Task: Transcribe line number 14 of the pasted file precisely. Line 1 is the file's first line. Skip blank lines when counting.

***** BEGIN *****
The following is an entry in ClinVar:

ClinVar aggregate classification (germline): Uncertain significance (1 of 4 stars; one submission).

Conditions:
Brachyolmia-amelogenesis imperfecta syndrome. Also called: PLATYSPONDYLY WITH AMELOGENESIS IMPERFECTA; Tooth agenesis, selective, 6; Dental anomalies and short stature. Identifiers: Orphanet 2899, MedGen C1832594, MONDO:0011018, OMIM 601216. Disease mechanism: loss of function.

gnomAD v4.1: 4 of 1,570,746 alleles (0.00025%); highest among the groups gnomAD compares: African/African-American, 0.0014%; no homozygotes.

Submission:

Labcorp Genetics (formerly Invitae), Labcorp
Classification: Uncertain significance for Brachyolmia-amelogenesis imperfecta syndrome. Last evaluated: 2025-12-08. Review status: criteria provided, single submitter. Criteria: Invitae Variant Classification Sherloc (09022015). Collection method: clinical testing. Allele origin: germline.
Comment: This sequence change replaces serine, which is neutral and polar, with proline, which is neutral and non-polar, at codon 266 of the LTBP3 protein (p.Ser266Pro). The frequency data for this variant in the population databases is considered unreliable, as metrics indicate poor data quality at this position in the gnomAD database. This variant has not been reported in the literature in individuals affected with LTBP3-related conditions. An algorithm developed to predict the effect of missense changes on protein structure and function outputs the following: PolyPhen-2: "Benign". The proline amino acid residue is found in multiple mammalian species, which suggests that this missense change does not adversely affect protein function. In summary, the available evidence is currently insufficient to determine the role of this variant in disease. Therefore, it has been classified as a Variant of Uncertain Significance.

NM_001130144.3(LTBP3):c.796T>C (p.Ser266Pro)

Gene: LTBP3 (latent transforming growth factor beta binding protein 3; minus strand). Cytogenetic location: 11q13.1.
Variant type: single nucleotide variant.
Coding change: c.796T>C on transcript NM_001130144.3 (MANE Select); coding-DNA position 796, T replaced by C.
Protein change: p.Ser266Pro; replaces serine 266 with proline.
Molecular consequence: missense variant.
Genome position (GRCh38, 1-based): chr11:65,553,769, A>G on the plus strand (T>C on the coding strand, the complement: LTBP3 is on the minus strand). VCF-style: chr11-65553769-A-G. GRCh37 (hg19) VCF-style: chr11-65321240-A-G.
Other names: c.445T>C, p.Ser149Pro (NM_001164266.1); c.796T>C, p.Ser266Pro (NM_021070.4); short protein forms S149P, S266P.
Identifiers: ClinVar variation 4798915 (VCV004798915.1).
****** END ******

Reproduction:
Protein change: p.Ser266Pro; replaces serine 266 with proline.